Please see the attached file for the fully formatted problems.
a. quote a theorem which guarantees that there exists an orthogonal basis for (with standard inner product) made up of eigenvectors of matrix
b. Find such a basis .
c. Represent the quadratic form by a symmetric matrix. Is Q positive definite? Justify your answer.
a. I am not sure this is right but here is theorem that we learned in class.
Let T be a linear operator on a finite-dimensional real inner product space V. Then T is self-adjoint if and only inf there exists an orthonormal basis for V consisting of eigenvectors of T.
( we know that A is self-adjoint if )
Since A is self-adjoint I guess I can use theorem 1???
What is the connection between T and A??
b. To find a basis made up of eigenvectors of matrix A, first of all, we know that we need to find the eigenvalues. Using det(tI-A) I found that and . (please check that it is correct).
For , I found eigenvectors (-1,1,0) and (-1,0,1) ,and for , eigenvector is (1,1,1) . (please check that it is correct).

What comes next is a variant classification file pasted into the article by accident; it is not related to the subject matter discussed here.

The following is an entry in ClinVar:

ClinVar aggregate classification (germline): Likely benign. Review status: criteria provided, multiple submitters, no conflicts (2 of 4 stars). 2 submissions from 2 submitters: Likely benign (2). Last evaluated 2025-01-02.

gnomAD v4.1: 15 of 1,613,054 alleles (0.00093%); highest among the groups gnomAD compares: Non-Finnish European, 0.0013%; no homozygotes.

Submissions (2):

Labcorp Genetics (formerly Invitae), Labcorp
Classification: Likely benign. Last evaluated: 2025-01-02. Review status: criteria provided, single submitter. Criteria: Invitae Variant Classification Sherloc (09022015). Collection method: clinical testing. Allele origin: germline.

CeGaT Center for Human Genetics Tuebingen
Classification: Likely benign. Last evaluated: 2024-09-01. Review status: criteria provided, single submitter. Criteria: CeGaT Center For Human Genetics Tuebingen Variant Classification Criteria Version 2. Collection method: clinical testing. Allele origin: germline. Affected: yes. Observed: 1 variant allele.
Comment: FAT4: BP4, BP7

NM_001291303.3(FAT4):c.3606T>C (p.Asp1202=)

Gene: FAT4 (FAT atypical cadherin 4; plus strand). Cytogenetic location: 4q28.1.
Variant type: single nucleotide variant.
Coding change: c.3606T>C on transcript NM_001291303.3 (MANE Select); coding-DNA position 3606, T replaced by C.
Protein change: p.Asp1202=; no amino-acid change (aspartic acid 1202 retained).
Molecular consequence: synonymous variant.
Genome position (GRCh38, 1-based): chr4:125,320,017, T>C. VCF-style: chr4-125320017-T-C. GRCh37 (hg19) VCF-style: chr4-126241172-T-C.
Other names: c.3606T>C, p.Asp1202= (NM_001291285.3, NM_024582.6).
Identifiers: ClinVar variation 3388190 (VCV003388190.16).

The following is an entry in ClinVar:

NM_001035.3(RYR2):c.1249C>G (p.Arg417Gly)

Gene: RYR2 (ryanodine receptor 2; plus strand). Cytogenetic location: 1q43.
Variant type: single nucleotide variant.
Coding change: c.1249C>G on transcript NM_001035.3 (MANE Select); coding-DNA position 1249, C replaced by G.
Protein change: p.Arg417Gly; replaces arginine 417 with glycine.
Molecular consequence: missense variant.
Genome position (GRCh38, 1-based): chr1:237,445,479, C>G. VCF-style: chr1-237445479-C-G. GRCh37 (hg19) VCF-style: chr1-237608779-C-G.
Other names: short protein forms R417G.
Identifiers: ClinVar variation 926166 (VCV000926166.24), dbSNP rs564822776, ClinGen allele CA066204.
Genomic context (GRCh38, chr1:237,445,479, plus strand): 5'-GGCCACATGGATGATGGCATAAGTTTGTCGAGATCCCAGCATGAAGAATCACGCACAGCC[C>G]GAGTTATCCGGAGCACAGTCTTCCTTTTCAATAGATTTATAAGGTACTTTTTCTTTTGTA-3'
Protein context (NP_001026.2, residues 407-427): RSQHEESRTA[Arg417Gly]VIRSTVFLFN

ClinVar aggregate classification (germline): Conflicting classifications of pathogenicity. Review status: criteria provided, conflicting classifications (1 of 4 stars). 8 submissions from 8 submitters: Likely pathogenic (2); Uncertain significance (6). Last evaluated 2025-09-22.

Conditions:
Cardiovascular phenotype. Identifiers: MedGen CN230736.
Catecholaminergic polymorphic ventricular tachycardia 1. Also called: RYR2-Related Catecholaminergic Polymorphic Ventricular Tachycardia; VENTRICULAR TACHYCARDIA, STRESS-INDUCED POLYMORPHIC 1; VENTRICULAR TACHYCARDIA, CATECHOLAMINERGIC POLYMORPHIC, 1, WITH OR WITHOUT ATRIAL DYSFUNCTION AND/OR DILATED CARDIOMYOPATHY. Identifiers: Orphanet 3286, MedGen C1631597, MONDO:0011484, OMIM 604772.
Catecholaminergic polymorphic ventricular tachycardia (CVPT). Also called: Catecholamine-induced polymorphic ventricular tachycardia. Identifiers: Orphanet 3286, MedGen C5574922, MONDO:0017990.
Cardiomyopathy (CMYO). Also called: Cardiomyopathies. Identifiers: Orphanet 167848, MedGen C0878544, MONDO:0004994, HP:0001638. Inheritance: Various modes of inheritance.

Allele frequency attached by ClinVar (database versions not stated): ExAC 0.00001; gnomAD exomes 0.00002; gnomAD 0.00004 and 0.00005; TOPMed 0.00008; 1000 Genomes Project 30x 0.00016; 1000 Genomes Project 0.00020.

here is my question, I know that (-1,1,0) and (1,1,1) are orthogonal and so (-1,0,1) and (1,1,1). Also another theorem tells that if and are distinct eigenvalues of T with corresponding eigenvectors x and y , then x and y are orthogonal. but how about (-1,1,0) and (1,1,1)??? Obviously they are not orthogonal. Is it because of that they are eigenvectors of same eigenvalues??
c. here is the definition of the positive definite.
A linear operator T on a finite-dimensional inner product is called positive definite if T is self-adjoint and <T(x),x> >0 for all .
An n x n matrix A with entries from R or C is called positive definite if is positive definite.
Please represent the quadratic form by a symmetric matrix. And verify that Q positive definite.
Orthogonal basis is investigated. The solution is detailed and well presented. The response was given a rating of "5/5" by the student who originally posted the question.